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It's Called Adventure by Aiedail
Chapter 11 : Because Sometimes Life Is a Circle
Rating: 15+Chapter Reviews: 9

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Because Sometimes Life Is a Circle

“Ah, children,” Flitwick proclaimed, clasping his hands beneath his chin and beaming out at the populace of all seven years of students. Faculty members and teachers dotted the crowd, their lack of uniform placing them apart from the younger faces. Neville felt antsy, his hand flickering every so often as he contemplated the most likely reaction of the crowd if he suddenly burst and ran to the edge of the Forest, apparated back to the lake, and completed what they had started.

Someone, someday, would figure out what had happened. He remembered with a searing embarrassment the time in his third year he had left out the list of passwords he had written to avoid being locked out of the common room and what that had lead to--both his detention (which hadn’t been his first) and his embarrassment in front of the entire Gryffindor house.

This time, he had written down the coordinates of the lake containing one of the most dangerous plants in probably all of existence--he had angered several different species of creatures, which, all completely different did have a common thread among them. Protect the Quidropopot and impede (or severely maim--and a shiver ran up his spine remembering that weightless feeling of thinking, for a half-hour in time, that Scorpius may have died) all that comes in search of it.

The forest was a conglomerate of several different magical creatures, plants, and other sorts--and yet it had somehow worked in harmony to make finding this singular plant one of the most dangerous and most difficult tasks a human could undertake. That is, second most dangerous to facing down with Voldemort, but that was over and done.

Obviously the plant was harmful in the wrong hands. Natural born enemies united in search of it and protection of it. And Hugo Weasley was carrying a very tiny specimen in a strange silver box given to him by a herd of centaurs who more than usually kept to themselves and the stars in the heart of the quiet and the dark of the forest.

Neville’s hand moved into his coat to place a hand over the piece of scrap parchment upon which he’d marked the coordinates. Of course his plan had only been to have theoretical knowledge of the plant’s potential whereabouts--he had planned to, as soon as Hugo and Scorpius had retrieved the fruit and they had decided that it was better to leave it there, at the tropical, frozen lake, and to come away with their lives, sanity, and the pride at having found something made impossible to find. Only the nymphs had come.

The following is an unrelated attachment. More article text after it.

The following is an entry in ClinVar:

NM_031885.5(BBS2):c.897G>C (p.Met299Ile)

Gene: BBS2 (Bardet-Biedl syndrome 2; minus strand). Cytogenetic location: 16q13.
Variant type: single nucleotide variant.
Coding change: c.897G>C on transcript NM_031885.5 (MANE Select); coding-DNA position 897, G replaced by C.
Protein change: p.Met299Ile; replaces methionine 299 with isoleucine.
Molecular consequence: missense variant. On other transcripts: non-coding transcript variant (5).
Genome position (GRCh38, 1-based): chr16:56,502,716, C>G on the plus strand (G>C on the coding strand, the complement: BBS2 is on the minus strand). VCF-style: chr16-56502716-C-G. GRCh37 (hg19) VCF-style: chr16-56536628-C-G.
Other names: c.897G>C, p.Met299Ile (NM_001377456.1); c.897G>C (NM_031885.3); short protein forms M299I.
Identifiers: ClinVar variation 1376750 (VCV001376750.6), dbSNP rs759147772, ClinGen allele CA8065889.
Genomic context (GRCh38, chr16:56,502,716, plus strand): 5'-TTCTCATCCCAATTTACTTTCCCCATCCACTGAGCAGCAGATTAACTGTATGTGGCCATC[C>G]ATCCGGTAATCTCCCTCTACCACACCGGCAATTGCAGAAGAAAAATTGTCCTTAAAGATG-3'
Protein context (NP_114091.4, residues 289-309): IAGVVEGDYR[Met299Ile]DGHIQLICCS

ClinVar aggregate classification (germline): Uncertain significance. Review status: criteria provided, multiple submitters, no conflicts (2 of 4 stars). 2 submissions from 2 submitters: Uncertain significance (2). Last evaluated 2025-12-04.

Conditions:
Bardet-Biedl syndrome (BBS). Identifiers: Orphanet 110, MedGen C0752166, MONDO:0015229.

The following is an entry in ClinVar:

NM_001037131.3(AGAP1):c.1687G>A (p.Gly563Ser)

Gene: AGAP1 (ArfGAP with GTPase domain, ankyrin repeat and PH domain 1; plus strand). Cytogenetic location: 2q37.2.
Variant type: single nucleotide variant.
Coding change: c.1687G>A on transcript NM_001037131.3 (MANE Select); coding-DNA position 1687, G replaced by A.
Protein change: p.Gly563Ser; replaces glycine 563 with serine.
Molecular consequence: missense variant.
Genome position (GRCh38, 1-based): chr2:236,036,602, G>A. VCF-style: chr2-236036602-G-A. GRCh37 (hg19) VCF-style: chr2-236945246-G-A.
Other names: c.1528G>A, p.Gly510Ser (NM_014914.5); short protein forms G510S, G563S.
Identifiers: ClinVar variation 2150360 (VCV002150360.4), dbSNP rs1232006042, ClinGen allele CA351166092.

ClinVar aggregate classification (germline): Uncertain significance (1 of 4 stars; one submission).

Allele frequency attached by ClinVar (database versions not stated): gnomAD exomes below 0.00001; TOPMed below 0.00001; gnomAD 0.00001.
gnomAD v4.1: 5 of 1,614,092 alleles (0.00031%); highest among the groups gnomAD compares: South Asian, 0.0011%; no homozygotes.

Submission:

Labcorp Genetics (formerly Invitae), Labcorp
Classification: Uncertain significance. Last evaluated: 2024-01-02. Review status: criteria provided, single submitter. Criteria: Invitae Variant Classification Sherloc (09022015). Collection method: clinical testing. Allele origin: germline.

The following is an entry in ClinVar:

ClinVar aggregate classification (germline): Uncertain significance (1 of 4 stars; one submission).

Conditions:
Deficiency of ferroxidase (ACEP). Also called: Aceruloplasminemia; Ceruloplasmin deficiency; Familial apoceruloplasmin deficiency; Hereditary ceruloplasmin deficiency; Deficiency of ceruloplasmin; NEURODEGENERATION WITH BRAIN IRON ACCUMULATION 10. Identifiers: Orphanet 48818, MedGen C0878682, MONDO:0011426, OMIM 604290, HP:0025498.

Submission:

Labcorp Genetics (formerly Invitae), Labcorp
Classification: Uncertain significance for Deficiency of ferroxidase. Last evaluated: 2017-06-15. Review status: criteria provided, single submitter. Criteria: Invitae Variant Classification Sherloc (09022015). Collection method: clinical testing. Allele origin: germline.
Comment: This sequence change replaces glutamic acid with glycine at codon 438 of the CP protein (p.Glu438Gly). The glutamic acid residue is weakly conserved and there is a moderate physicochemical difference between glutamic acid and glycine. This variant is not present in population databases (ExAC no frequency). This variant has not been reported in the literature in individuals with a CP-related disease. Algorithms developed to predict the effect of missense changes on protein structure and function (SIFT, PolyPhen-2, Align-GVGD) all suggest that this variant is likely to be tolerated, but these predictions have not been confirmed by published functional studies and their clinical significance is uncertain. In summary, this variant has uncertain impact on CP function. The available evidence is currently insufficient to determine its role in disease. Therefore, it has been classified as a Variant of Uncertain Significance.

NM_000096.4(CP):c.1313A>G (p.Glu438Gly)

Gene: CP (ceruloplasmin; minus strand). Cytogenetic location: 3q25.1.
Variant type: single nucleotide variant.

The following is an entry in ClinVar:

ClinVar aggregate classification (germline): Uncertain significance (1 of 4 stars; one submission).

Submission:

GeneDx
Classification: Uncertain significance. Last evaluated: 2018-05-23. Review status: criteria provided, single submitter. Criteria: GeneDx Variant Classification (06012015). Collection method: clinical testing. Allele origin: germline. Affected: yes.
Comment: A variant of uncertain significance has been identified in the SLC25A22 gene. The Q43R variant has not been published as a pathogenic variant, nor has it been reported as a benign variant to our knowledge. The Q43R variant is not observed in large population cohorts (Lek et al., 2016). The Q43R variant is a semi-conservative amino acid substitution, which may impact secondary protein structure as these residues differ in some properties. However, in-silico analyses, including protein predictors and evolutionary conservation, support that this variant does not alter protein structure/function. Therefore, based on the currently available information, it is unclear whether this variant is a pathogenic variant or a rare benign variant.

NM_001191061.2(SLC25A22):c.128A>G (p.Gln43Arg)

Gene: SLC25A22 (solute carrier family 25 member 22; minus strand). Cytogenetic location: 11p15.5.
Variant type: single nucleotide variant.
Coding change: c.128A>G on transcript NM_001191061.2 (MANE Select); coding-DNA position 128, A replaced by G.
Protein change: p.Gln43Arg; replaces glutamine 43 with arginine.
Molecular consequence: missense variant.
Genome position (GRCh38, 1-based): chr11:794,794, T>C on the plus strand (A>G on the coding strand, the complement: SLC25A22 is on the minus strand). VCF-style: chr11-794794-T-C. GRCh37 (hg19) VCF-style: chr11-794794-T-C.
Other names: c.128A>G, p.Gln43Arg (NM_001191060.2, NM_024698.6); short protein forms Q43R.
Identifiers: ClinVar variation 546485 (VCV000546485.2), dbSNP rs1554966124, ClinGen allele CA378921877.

Neville rather doubted the nymph’s intentions. They materialized well enough at the most convenient, most obvious moment, after the centaurs had alerted Neville and the boys of their danger. Wouldn’t it have made more sense, if the nymphs had really been after them, for an ambush before Hugo had gotten his hands on the Quidropopot? With the ruby inside, magical, awaiting application?

It seemed rather to Neville that they had waited. Waited for Hugo to retrieve the fruit, the ruby, all of its potential. And then, to keep up appearances, they’d just--what, nearly killed someone who was about to carry out the deed they really wanted? No, Neville thought, shaking his head. Creatures are different. They don’t succumb to greed. There isn’t that seed in them, the wanting more and more, the hubris that said you could overbound yourself and your kind and become something greater than you could imagine--than you could handle. If Neville knew anything from his school days, it was that power in the wrong hands was devastating. Evil.

So he had made the decision to use the coordinates in the favor of the progression of the human race. To plant protection charms, the Unplottable amongst others, upon the lake. No one, not even wizards, would be able to find the place. Trusting the Acromantulas, nymphs, hinkypunks and centaurs to guard the fruit was not difficult. Neville was sure himself that if they hadn’t had the aid of the centuars they would never have made it out alive. Or made it to the lake. Still, there was the chance--the one percent, the one part of million-to-one that he wasn’t willing to risk.